The John Lewis Partnership has announced that it is ‘forgoing profit’ in order to help staff deal with the cost-of-living crisis.
The company will pay full-time workers an additional £500, while new entrants to the business will receive a 4 percent pay increase.
John Lewis Partnership – which includes a chain of department stores as well as the Waitrose supermarket brand – posted a £99m loss in the six months to the 30th of July. This figure represents an extra £70 million on losses reported a year earlier.
The company said that the losses were a consequence of its decision to protect shoppers from price hikes at the till.
The chairman of the partnership, Dame Sharon White, said: ‘No one could have predicted the scale of the cost-of-living crisis that has materialised, with energy prices and inflation rising ahead of anyone’s expectations.
‘As a business, we have faced unprecedented cost inflation across grocery and general merchandise. We are responding to the cost of living crisis by supporting those who need it and by stepping up our efficiency programme. We are forgoing profit by making choices based on the sort of business we are, led by our Purpose – Working In Partnership For A Happier World – by helping our Partners, customers, communities and suppliers.’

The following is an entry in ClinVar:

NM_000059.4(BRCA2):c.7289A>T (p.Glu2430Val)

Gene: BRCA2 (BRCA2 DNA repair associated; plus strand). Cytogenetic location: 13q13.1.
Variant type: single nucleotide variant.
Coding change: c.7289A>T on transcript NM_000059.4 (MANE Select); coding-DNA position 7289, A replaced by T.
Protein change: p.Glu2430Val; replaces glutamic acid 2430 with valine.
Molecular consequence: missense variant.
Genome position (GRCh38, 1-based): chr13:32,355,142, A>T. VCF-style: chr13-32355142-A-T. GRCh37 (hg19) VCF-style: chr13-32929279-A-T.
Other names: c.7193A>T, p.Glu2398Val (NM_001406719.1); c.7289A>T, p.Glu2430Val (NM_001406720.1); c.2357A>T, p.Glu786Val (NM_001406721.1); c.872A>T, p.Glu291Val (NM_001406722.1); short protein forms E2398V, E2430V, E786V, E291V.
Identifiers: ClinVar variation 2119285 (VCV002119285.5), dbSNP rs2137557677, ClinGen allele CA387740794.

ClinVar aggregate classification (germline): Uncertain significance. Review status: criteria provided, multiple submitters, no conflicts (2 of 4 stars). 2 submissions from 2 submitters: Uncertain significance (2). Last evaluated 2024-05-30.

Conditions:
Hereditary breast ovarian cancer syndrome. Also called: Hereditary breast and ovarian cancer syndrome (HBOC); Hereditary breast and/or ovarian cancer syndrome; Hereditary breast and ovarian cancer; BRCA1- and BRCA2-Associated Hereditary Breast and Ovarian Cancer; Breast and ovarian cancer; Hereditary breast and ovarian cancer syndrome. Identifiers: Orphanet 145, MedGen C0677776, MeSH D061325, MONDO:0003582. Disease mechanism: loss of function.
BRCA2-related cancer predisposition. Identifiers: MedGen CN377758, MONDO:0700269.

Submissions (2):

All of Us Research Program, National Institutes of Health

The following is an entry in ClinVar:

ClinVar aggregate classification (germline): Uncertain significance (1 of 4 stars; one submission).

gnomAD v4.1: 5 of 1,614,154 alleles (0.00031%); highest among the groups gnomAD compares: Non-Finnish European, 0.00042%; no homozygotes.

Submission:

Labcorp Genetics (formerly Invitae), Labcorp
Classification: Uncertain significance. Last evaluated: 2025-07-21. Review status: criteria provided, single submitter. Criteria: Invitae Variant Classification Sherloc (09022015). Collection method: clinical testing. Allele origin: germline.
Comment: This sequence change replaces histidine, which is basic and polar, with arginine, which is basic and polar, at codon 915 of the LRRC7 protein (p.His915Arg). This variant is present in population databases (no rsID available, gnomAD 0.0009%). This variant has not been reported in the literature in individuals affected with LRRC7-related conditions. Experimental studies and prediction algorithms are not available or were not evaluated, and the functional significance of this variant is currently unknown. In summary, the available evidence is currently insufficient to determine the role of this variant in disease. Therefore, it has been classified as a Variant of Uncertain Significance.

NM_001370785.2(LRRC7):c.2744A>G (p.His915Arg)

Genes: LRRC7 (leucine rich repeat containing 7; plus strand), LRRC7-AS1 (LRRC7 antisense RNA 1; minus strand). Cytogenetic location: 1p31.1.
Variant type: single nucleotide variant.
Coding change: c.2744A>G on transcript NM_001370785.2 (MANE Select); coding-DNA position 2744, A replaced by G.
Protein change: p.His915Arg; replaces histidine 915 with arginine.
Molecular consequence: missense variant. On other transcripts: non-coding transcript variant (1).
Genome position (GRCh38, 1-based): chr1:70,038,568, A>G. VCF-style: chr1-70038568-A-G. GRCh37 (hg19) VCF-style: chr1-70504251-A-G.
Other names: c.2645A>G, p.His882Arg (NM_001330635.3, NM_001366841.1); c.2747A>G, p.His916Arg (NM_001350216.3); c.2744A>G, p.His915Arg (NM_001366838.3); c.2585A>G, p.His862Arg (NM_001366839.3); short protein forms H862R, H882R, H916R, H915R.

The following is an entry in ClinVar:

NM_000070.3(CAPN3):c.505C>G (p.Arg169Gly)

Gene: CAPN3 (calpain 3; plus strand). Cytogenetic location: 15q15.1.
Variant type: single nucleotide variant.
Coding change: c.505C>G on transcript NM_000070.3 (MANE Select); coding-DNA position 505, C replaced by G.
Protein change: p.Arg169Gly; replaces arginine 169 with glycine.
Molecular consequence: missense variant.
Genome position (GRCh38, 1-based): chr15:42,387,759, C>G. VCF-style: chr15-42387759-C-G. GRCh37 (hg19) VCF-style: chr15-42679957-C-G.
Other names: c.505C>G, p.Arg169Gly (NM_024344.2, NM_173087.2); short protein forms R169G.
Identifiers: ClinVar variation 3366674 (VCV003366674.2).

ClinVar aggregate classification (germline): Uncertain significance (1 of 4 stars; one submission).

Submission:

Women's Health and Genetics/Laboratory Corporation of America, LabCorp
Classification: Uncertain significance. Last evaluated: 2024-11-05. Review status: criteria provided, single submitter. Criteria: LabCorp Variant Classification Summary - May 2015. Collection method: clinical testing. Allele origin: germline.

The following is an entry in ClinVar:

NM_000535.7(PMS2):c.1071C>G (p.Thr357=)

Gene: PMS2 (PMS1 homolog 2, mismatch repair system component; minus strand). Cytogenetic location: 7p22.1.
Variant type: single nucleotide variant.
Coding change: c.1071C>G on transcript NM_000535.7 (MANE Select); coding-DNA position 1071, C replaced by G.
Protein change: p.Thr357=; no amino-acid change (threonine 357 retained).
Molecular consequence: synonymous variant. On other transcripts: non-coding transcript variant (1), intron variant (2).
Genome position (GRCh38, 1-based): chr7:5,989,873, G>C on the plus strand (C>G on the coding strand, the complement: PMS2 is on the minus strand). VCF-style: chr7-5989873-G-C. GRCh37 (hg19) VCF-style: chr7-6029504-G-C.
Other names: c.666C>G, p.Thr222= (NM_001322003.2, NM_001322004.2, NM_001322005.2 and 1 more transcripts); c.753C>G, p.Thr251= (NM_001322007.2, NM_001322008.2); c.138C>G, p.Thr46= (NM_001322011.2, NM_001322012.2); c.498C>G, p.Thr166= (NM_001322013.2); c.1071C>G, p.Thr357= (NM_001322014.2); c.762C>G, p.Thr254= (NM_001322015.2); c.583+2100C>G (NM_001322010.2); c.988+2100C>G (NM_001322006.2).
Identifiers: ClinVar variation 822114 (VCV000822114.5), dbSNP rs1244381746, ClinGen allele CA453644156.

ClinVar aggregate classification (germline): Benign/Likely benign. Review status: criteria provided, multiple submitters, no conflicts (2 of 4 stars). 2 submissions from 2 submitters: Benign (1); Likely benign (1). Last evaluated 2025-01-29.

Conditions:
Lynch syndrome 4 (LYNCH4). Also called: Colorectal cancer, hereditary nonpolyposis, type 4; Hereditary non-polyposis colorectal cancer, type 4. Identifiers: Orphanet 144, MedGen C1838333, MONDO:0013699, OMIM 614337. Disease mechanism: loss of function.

The decision to offer staff a cost of living payment reflects wider concerns amongst business chiefs about the fate of staff over the winter period. In recent weeks, companies such as HSBC, Taylor Wimpey, Lloyds and Rolls Royce have put relief packages together, while others firms are offering shares plus profit deals.
The Workers Union Says
John Lewis Partnership have made a brave, humane decision to put their workforce first. Against a background of spiralling costs it’s easy to cut corners and cut staff. But they have adopted a principle of reciprocity that recognises the contribution workers make to the success of their brand.
Companies across the country should take a lead from them – and others – and look at what they can do to help. Of course, government plans to peg the business energy cap past an initial six months remains to be seen. It makes planning difficult and projections worse. But small and medium enterprises have other means – such as offering more flexible working or negotiating benefits deals – to help workers; whereas larger firms who can absorb the hit should take a long-term view. After all, with investment in infrastructure and materials down, there is a clear and present case for investing in the most of important resource of all: working people.